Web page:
Reinventing Science Education in the 21st Century
Government and business leaders are worried about STEM education. There is a growing shortage in the United States of teachers and students in Science, Technology, Engineering and Math (STEM). Hundreds of million are invested in public-private initiatives to retrain STEM teachers and to recruit and prepare new STEM teachers. The initiatives rightly recognize the importance of STEM professionals to our future economic wellbeing, environmental health, and national security.1 However, after six decades of enormous public and private investments in science and math educational reforms, perhaps we need to rethink our approach.
Alfred North Whitehead, one of the twentieth century’s great mathematicians, turned philosopher and educational reformer, provides a useful analysis of our educational malaise. Whitehead matriculated at Cambridge University in 1880, where he studied mathematics and physics. He went on to be a fellow at Cambridge, where he tutored Bertrand Russell and later collaborated with his former pupil in writing Principia Mathematica. In 1924, at the age of 63, Whitehead crossed the Atlantic to teach philosophy at Harvard University and began a remarkable second career publishing several seminal books on science, religion, and education.
In The Aims of Education (1929), Whitehead describes a three-stage cyclical process for effective education. Powerful pedagogy always begins with falling in love, a romance with the subject that the teacher must contagiously embody. This initial inspiration, fascination, awe, and reverence are the first motion. One cannot expect students to dedicate hours of tedious study without catching this infectious enthusiasm.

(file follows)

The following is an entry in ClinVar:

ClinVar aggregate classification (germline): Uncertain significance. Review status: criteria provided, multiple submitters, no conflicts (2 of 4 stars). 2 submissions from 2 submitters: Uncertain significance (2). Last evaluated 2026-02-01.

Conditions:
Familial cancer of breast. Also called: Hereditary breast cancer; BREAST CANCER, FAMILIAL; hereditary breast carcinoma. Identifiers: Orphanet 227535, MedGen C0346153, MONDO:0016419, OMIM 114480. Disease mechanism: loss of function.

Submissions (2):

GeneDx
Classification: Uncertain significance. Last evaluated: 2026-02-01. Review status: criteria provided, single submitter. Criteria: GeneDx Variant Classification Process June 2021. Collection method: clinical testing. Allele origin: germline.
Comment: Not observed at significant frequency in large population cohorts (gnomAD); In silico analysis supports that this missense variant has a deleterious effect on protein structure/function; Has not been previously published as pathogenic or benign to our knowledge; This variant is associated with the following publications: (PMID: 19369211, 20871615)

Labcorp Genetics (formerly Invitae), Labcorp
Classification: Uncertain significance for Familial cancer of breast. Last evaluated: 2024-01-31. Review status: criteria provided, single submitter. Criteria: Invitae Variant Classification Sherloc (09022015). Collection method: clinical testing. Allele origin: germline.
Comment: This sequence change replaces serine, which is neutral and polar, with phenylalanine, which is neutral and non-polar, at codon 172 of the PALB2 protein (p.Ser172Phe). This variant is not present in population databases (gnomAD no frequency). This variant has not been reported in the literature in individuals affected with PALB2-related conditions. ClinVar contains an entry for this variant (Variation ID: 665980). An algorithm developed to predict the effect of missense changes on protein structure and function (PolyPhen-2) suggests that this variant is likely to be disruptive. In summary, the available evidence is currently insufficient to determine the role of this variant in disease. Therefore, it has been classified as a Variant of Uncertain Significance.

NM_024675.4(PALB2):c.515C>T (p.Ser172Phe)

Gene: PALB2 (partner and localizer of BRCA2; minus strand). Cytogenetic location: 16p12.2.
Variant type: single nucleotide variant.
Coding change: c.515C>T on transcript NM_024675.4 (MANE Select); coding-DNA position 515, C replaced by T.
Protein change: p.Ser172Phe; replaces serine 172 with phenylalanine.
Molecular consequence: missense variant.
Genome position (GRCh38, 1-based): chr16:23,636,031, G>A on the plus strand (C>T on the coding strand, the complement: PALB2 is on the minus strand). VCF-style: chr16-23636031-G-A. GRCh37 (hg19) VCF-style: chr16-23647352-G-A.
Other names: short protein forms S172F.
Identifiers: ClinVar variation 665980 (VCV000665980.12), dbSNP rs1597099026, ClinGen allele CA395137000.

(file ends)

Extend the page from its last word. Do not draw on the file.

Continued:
The second stage is that of precision. Once their spirit is stirred, students must begin the disciplined and difficult work of critical study and observation, the careful weighing of complex evidence, through which we expand our understanding. The teacher must act as compassionate guide and insistent gadfly at this stage, challenging students to resist lazy and sloppy thinking.
The third stage is that of generalization. According to Whitehead, “It is a return to romanticism with the added advantage of classified ideas and relevant technique.”2 This is the creative and synthetic moment in which students discover meaningful patterns and purposeful holism.
In Whitehead’s view, these three stages—romance, precision, and generalization—are both cyclical and parallel operators, not simply a linear progression. These principles can guide the structure of a single class, the flow of a semester, or the praxis of a lifetime.
Students are awash in “meaningless” factoids, quickly learned and forgotten, that appear irrelevant to their lives. “The result of teaching small parts of a large number of subjects is the passive reception of disconnected ideas, not illumined with any spark of vitality,” writes Whitehead. “Let the main ideas which are introduced into a child’s education be few and important, and let them be thrown into every combination possible.”3
Other educational luminaries have made similar observations. Maria Montessori talked of the danger of teaching “dry facts.”4 Such teachers she called “the vivisectionists of the human personality.” Vartan Gregorian recently echoed these thoughts in reflecting on the crisis in higher education:
The fundamental problem underlying the disjointed curriculum is the fragmentation of knowledge itself. Higher education has atomized knowledge by dividing it into disciplines, subdisciplines, and sub-subdisciplines—breaking it up into smaller and smaller unconnected fragments of academic specialization, even as the world looks to colleges for help in integrating and synthesizing the exponential increases in information brought about by technological advances. The trend has serious ramifications. Understanding the nature of knowledge, its unity, its varieties, its limitations, and its uses and abuses is necessary for the success of democracy… We must reform higher education to reconstruct the unity and value of knowledge.5